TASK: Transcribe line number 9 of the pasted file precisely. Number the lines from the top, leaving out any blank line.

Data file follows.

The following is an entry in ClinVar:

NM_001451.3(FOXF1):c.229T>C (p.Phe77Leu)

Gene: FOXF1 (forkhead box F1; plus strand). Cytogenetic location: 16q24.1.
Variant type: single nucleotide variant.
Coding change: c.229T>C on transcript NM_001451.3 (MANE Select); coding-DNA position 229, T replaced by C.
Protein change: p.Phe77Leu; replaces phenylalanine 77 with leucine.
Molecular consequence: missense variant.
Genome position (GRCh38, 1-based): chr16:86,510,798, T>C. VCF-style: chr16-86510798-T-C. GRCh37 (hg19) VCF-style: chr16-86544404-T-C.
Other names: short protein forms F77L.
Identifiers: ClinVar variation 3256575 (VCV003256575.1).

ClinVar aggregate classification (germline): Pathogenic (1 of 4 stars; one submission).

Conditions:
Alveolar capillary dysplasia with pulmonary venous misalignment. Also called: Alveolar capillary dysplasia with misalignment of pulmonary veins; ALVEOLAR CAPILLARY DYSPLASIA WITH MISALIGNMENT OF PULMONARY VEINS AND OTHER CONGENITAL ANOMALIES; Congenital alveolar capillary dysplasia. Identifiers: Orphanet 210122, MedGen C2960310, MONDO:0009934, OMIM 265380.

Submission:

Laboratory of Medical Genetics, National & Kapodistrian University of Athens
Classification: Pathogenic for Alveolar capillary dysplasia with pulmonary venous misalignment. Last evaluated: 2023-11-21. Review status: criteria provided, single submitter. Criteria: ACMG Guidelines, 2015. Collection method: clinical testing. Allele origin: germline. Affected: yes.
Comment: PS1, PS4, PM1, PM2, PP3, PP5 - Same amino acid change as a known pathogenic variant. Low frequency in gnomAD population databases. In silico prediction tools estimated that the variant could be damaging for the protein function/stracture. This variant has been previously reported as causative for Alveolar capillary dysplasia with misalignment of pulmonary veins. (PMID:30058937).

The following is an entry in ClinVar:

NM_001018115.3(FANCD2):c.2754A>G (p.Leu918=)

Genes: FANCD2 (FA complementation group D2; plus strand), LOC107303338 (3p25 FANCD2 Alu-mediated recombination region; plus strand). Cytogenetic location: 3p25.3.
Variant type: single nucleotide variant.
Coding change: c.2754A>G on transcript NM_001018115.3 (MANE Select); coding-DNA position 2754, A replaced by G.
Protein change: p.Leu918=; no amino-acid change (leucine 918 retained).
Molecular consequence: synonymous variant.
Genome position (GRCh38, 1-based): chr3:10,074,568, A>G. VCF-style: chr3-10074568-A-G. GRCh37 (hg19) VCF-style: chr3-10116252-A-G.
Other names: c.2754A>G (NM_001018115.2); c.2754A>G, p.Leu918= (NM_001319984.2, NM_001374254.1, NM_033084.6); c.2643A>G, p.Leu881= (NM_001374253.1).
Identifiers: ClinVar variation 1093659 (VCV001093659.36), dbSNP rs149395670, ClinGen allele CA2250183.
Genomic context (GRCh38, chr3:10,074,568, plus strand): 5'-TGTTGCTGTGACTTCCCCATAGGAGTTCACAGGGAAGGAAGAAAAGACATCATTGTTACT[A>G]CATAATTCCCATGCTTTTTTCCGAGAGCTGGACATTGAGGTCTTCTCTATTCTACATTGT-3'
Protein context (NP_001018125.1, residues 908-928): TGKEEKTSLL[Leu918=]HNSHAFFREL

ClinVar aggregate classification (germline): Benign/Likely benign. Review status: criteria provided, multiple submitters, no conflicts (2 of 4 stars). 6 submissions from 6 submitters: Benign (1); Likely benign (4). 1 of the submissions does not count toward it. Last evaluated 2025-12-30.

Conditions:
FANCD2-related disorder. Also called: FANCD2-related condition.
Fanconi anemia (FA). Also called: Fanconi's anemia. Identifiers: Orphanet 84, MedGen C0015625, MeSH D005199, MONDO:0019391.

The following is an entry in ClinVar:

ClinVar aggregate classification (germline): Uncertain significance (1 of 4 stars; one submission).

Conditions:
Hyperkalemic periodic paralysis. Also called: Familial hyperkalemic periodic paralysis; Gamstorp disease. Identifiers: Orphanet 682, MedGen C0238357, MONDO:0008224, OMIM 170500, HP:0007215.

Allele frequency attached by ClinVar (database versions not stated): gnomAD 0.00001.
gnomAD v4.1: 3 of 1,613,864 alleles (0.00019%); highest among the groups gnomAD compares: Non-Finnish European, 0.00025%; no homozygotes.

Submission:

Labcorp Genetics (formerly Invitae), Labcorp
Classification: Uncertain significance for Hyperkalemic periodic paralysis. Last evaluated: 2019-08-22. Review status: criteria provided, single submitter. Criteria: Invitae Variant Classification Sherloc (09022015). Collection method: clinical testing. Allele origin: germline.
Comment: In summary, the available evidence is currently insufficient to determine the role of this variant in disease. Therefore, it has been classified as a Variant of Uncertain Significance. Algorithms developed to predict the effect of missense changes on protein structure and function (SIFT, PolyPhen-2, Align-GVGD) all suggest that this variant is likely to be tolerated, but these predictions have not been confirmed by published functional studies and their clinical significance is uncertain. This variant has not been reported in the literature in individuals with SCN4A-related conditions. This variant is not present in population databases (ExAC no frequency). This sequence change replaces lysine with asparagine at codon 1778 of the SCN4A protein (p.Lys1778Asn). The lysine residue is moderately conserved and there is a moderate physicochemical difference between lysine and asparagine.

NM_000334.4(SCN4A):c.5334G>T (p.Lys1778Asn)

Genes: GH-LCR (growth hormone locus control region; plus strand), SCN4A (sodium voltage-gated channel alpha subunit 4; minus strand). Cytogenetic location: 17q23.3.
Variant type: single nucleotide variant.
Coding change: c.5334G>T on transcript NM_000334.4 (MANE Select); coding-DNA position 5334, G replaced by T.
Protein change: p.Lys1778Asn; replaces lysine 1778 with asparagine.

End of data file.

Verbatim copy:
Other names: short protein forms F77L.